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#1Edmond J Lewis (Rush University Medical Center)H-Index: 1
Last. Itamar RazH-Index: 69
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Background It is unknown whether either the angiotensin-II–receptor blocker irbesartan or the calcium-channel blocker amlodipine slows the progression of nephropathy in patients with type 2 diabetes independently of its capacity to lower the systemic blood pressure. Methods We randomly assigned 1715 hypertensive patients with nephropathy due to type 2 diabetes to treatment with irbesartan (300 mg daily), amlodipine (10 mg daily), or placebo. The target blood pressure was 135/85 mm Hg or less in ...
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Cited By61
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#1Zhihao Huo (Southern Medical University)H-Index: 1
#2Huizhen Ye (SYSU: Sun Yat-sen University)H-Index: 2
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Background IgA nephropathy (IgAN) is still one of the most prevalent forms of primary glomerulonephritis globally. However, no guidelines have clearly indicated which kinds of renin angiotensin system blockade therapies (ACEIs or ARBs or their combination) in patients with IgAN result in a greater reduction in proteinuria and a better preservation of kidney function. Thus, we conducted a Bayesian network analysis to evaluate the relative effects of these three therapy regimens in patients with I...
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#1Srinivas Shenoy (Manipal University)H-Index: 2
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The therapeutic options for preventing or slowing the progression of chronic kidney disease (CKD) have been thus far limited. While angiotensin converting enzyme inhibitors (ACEi) and angiotensin receptor blockers (ARBs) are, without a doubt, safe and effective drugs, a significant proportion of patients with CKD still progress to end-stage kidney disease. After decades of negative trials, nephrologists have finally found cause for optimism with the introduction of sodium-glucose cotransporter-2...
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#8Yu Zhang (Peking Union Medical College)H-Index: 5
Background: The purpose of this meta-analysis was to evaluate the controversy of angiotensin-converting enzyme inhibitor (ACEI) in combination with angiotensin-receptor blocker (ARB) in the treatment of chronic kidney disease (CKD) based on dose. Methods: PubMed, EMBASE, and Cochrane Library were searched to identify randomized controlled trials (RCTs) from inception to March 2020. The random effects model was used to calculate the effect sizes. Potential sources of heterogeneity were detected u...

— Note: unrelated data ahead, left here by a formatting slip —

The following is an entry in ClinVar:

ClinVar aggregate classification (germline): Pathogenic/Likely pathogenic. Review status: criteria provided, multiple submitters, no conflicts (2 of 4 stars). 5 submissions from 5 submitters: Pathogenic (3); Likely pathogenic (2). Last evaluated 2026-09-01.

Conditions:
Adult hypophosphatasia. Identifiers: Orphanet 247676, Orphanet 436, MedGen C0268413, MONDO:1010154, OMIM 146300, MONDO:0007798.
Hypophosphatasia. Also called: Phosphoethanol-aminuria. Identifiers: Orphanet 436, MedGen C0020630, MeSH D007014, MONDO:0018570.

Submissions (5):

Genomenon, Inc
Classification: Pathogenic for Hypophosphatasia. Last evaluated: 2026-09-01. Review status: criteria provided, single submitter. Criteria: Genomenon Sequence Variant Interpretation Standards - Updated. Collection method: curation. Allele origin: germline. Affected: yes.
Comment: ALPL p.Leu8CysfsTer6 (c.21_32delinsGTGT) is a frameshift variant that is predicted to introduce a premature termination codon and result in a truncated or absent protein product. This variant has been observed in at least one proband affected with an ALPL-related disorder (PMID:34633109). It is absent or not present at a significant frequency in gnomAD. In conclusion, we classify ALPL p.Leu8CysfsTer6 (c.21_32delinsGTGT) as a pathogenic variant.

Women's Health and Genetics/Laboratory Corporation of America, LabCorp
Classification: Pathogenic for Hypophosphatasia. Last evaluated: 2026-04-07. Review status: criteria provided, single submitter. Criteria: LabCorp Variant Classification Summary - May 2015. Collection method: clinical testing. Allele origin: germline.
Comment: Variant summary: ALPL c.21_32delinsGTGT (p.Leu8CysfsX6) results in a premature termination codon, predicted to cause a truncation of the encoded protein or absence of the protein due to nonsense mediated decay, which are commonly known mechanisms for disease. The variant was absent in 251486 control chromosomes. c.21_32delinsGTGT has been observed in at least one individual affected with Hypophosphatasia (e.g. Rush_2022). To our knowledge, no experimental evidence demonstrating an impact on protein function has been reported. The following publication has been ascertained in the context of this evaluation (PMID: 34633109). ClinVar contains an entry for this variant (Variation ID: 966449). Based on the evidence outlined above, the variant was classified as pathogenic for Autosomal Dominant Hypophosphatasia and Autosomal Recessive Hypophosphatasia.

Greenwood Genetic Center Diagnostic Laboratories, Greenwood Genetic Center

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#2Heng Fan (UNNC: The University of Nottingham Ningbo China)H-Index: 6
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Background: Angiotensin converting enzyme inhibitor (ACEI) and angiotensin receptor blocker (ARB) as the commonly used renin-angiotensin aldosterone system inhibitor are widely used in patients with IgA nephropathy (IgAN), but the effect is controversy. In this study, we used a meta-analysis to evaluate the efficacy and safety of ACEI and/or ARB for the patients with IgAN.
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Resistant hypertension is associated with a poor prognosis due to organ damage caused by prolonged suboptimal blood pressure control. The concomitant use of mineralocorticoid receptor (MR) antagonists with other antihypertensives has been shown to improve blood pressure control in some patients with resistant hypertension, and such patients are considered to have MR-associated hypertension. MR-associated hypertension is classified into two subtypes: one with a high plasma aldosterone level, whic...
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#1Marisa K. Ames (CSU: Colorado State University)H-Index: 9